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The Death of Work from Home

By: Renzo Guevara

Just when the workforce is starting to see the benefits of working from home, corporations are now calling back their employees into the office. Does being in the office help with productivity and is remote work just not as effective as we think it is? 

It was fun while it lasted

For a while now, employees have been enjoying the comforts of their own personal spaces as they carry on with their careers. On the onset of the COVID-19 pandemic and the various lockdowns, people started realizing that all the things being done in the office could’ve really been just an email. And that’s exactly what we did.

Experts believed that working from home is the future as more and more job seekers take into consideration the fact that they can receive a salary while only taking a few steps from their beds to start their day.

Julia Pollak, labor economist for job site ZipRecruiter said that positions that were labeled as “remote” received 300% more applicants compared to the ones that weren’t according to the site’s data analytics.

The amount of freedom a work from home setup gives is an extremely attractive factor to think about especially when the commute to work not only takes a significant chunk of the day, it can also negatively affect health and wellness.

We now have to start wearing pants to work again

Halfway through 2022, companies have shifted their focus towards getting everyone back in the office.

Last March, US President Joe Biden urged people to go back to the offices now that COVID-19 cases have been going down and economic activities are starting to catch momentum once again. That’s easy to say for someone who famously works in their own special house.

Shortly after, a few more officials and leaders followed and announced that they want their people back in the offices. Much to the dismay of the general public.

In the Philippines, the information technology-business process outsourcing (IT-BPO) industry was required by the government to go back to 100% on-site operations for its employees back in April. If the companies don’t follow, they might be disqualified from tax incentives.

BPO workers were thinking about quitting rather than having to face the challenges and health risks present in reporting back to the offices.

Despite studies proving that working remotely can drive productivity levels up by 77% alongside a much happier workforce, the company decision makers would still require their employees to show up in person.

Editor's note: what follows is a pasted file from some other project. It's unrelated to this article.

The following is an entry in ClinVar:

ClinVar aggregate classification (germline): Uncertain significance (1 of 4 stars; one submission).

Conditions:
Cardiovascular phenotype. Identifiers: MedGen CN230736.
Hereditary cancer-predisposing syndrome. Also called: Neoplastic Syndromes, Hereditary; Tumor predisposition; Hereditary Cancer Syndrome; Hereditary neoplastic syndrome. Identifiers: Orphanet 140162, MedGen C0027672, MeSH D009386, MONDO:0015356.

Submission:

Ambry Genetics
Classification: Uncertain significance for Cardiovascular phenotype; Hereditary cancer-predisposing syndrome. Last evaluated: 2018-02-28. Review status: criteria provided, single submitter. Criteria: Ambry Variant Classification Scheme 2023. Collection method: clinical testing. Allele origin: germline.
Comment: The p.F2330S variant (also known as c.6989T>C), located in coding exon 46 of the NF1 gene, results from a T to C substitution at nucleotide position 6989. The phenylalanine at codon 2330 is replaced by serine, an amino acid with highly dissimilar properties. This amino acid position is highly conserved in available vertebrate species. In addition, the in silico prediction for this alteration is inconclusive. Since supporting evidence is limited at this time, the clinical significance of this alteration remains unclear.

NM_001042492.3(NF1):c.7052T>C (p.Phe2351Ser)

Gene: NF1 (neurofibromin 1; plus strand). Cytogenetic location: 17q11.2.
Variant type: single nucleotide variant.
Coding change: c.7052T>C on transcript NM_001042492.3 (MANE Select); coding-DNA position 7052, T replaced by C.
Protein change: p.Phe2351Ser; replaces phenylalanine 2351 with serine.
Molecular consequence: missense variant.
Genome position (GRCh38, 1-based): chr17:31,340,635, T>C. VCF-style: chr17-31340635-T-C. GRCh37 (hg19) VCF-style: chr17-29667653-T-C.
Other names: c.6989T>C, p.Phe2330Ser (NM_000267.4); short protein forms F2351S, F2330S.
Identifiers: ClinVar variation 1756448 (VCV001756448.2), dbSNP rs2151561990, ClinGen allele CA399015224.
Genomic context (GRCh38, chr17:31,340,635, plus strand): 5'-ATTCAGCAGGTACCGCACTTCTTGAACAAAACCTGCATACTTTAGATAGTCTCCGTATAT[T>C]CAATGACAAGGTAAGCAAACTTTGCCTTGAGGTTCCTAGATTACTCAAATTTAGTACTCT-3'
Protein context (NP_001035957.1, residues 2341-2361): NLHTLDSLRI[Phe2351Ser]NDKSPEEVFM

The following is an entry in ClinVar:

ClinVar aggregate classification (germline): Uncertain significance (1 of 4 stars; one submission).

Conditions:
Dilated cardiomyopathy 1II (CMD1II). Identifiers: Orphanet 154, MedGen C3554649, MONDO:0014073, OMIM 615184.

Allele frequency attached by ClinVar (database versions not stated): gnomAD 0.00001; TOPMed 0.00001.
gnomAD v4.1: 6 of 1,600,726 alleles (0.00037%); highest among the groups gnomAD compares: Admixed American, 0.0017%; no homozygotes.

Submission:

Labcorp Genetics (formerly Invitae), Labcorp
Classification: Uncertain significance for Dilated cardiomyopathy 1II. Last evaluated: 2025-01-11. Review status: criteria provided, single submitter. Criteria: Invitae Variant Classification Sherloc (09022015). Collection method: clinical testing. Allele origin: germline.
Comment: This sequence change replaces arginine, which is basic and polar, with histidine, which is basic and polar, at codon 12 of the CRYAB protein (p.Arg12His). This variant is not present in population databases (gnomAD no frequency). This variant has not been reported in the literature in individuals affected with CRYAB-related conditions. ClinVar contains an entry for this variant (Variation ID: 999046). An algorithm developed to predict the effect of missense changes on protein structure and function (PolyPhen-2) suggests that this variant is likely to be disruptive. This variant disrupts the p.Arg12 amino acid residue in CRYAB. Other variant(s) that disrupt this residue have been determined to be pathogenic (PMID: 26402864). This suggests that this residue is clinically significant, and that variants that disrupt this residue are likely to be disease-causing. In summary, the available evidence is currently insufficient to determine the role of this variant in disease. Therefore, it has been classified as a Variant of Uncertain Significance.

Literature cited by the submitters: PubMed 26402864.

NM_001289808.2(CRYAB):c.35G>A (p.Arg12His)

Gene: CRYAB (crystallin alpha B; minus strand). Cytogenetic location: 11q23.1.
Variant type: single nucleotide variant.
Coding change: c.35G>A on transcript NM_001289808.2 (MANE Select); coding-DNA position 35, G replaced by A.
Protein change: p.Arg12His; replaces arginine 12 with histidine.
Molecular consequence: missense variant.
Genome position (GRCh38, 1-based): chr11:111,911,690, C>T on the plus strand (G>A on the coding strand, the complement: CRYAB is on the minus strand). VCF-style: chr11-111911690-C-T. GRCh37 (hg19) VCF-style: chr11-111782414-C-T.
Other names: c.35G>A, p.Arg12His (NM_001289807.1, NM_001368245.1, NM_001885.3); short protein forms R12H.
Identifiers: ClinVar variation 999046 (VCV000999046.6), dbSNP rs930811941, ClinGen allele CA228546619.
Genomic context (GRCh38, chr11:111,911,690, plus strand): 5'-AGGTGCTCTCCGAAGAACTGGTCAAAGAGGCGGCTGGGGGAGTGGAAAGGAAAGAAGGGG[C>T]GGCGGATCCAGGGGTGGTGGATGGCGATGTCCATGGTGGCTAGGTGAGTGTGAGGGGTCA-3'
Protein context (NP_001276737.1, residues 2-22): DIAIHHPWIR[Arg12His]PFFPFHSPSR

Apple Chief Executive Tim Cook addressed his company through a memo stating “I can’t tell you how much I am looking forward to being together again,”

Comcast’s NBCUniversal CEO Jeff Shell sharing the same mindset as he addresses his employees saying “I hope everyone is feeling as energized as I am, and that you are looking forward to seeing your colleagues in person again in the weeks ahead,”.

Maybe they just really miss them?

Employees don’t share the same sentiments

There is clearly a disconnect between what the executives want and what the employees want.

Workplace-messaging platform Slack developed The Future Forum which surveyed more than 10,000 employees and compared their perspective of the workplace compared to the higher ups.

It was found that 44% of the executives who were working remotely during the height of the pandemic wanted to go back to the office everyday while only 17% of the employees said the same. It’s possible that this disconnect happens because of a difference in lifestyle between the two parties.

Brian Elliott, the Future Forum’s executive leader and Slack senior vice president said that executives probably have it better than regular employees. “They probably have an office with a door. They probably don’t have the same child care issues as many employees. The risk that we run, as a society, even in a hybrid-work setting, is executives don’t listen to employees looking for flexibility and a real proximity bias sets in among people who are at the office and those that aren’t.”

To be fair for those who prefer working on-site, working remotely makes it significantly harder to build rapport with teammates. This is especially true for new hires and fresh graduates. You can’t expect a team to function efficiently when the majority of their interactions start with “Hello? Can you see/hear me?” and that is if the internet doesn’t decide to have a stroke for that day.

And after two years of being stuck at home, getting back into the routine of going to the office is a nice change of pace. That’s why people around the world are in favor of a hybrid work setup. Some days can be spent in the office with teammates while others can be dedicated to being in the comforts of their homes, or wherever else.

Employees are just now a bit more apprehensive about returning to offices because they have to adjust once again from a much more relaxed setup into a more active one. If there’s anything the past two years have taught us, it’s that companies can still function despite everyone working while still wearing their pajamas. Just something companies can consider.

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